Home SCULPTURE SHOWCASE - The Arabesque Construction Series
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You begin with a nice tree. Cut it down; cut it up; and send all the good boards somewhere else. Once you're down to the mill-seconds lumber, you think of something that will look hard and take a long time to finish, and then you start calculating.

Depending on board length and pieces to be cut, wastage = 17% to 12.5% for end snipe; 10% to .1% for left-over cutoffs; 33% to 27% knots, cracks and other imperfections; plus kerf wastage from sawblade, all together amounts to about 35% usable, though there may be enough left-over pieces to make a second sculpture.

Eventually you figure out how much wood you will need, and how much waste there will be, and how unsure you are about how much waste there will be, and finally you decide how many boards to start with. Then add 25%.

The boards are all marked to be sure that they are run through the jointer and planer a sufficient number of times to completely reveal fresh, flat surfaces.
Planer shavings from project.
Because the thickness planer can leave the first and last few inches with slighly less wood, the last three inches of each end of each board is removed.
The boards are divided into two piles for cutting, one for the wedge-shaped pieces and another for the strips, depending on which length causes less waste for each board.
A jig is used for all length cuts to ensure accuracy
Next, the short sections are ripped to width. The pieces from each board are kept separate by stacking them in layers. Anytime a defect (crack, resin, cross-grain, knot, etc) is encountered, it is marked with an X so that it won't accidently get used.
Again, a jig is used for these ripping cuts, both for accuracy and to keep hands away from blade. The clamps are made by deStaCo and are wonderfully precise.
The nearly square cross-section pieces are each ripped into two nearly equal pieces, then ripped once more to a little less than the narrower of the two widths to be sure they all end up exactly the same thickness.
Next the wedges are cut.
All the wood has been cut, and there are 506 wedges and 1039 strips. The final sculpture will use 424 wedges and 413 strips. The uncomfortably small margin of extra wedges will hopefully be sufficiently compensated for by the fact that almost all of them (except for both ends) will be hidden inside the scultpure.
After dry stacking a number of possible variations on the original idea for this sculpture, a decision is made about which model to use for the finished sculpture and what it will look like.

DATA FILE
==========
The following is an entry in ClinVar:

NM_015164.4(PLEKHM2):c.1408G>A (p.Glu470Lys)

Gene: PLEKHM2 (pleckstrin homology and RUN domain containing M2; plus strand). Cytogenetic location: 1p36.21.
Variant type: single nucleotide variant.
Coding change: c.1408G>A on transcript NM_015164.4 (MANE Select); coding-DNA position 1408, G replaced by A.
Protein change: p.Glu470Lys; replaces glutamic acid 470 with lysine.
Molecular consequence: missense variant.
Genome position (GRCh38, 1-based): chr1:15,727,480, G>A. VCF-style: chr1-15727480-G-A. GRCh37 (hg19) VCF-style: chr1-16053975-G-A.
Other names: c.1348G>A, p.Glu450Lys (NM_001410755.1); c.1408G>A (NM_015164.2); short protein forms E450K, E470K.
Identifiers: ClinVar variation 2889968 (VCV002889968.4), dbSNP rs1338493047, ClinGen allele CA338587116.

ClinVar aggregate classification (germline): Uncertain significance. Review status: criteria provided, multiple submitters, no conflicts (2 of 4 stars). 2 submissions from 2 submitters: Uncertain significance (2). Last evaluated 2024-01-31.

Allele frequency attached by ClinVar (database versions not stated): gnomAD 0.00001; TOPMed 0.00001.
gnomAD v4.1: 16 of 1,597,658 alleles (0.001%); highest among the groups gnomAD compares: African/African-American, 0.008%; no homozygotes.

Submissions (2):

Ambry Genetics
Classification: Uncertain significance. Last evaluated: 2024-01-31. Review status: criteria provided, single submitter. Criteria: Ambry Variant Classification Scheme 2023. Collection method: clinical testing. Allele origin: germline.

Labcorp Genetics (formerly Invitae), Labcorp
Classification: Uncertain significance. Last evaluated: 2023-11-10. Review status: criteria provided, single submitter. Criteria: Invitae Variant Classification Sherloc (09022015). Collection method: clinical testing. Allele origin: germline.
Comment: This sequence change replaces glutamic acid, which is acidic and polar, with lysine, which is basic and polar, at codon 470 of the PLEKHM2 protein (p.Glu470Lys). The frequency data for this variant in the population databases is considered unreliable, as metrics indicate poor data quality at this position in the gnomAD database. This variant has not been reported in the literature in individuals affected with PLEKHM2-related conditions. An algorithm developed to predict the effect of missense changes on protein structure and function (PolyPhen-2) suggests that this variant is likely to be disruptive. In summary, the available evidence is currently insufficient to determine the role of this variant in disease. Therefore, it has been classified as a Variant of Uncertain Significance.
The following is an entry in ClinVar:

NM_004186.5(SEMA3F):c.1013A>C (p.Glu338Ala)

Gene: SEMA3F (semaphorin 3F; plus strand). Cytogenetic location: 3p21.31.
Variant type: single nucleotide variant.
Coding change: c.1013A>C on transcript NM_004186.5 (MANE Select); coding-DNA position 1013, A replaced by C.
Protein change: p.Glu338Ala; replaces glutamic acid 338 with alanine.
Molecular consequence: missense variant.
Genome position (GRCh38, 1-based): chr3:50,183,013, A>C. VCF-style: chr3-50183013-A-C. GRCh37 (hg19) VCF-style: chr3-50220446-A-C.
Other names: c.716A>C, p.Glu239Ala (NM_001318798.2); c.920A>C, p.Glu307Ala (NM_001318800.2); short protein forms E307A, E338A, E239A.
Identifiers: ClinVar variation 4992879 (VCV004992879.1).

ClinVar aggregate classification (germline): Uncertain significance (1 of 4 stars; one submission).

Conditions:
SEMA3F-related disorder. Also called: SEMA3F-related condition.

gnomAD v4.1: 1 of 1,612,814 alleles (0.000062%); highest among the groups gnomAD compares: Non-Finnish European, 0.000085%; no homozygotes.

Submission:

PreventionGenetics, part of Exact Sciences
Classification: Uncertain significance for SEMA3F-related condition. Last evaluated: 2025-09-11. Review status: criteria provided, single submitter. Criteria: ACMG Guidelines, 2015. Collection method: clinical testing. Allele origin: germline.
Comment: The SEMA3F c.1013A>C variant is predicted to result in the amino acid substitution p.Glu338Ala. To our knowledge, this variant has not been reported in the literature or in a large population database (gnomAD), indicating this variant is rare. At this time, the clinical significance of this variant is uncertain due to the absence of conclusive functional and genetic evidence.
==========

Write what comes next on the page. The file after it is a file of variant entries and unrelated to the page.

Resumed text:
All sorts of jig making and testing brings the shop to its most cluttered state before things are ready to proceed with the assembling.
Four stations are set up for assembling, allowing gluing on one to proceed while the glue cures at the previous station. When two stations have glue curing, a little sanding touch up can be done at a third station, until ready to assemble at the fourth station.
The first is a basic frame for assembling the first four pieces, and later to fill in with five more evenly-spaced wedges.
Detail of gluing frame: corner where both edges of overlap are protected from glue spillover by grooves in clamping cauls.
Detail of gluing frame: one of two corners where one edge is protected from glue spillover by groove in clamping caul.
Detail of gluing frame: the corner where neither edge of overlap needs protection from glue spillover.
Within a few days of beginning to glue, the fishing weights will be replaced with traditional clamps to press the two wedge pieces down onto the two rectangular strips.
The same basic frame is next used to fill in with five more evenly-spaced wedges.
Next, in the second jig, five evenly-spaced strips are added to the other side of the basic frame.
Sandpaper glued to quarter-inch glass makes sure any uneven assembly so far doesn't accumulate as the final structure is assembled.
The hair-raising step is getting 49 drops of glue accurately placed (this is no time to have to start scraping off glue that was inadvertantly placed on the wrong piece of wood or in the wrong place).
The clamping jig uses four specially made clamps and four correctly beveled clamping cauls (wood protectors).
One of the real frustrations is getting a fair way along in the process (in this case 14/61 finished), and finding a nice shape that could stand on its own as a sculpture - and would, if it wouldn't then be necessary to start again from the beginning. Maybe later an assistant will make some of the intermediate stage sculptures.
Temptation #two: (20/61 finished)
Temptation #three: (26/61 finished)
Eventually the sculpture gets too big to work on while standing on the floor and a milk carton is used to get a high enough vantage point for placing those 49 drops of glue.
Finally, over three months after beginning, Arabesque is finished, but not before spending three days and coming up with about 150 possible names, none of which seemed right. The impasse was broken while listening to CBC's Jurgen Gothe when he announced the next piece of music: Three Arabesques by Nikolai Medtner. The sculpture is a stylized letter A, from one vantage point it looks like the ballet posture, an arabesque, and from another point of view it looks like a stylized caligraphic Arabesque. Perfect!
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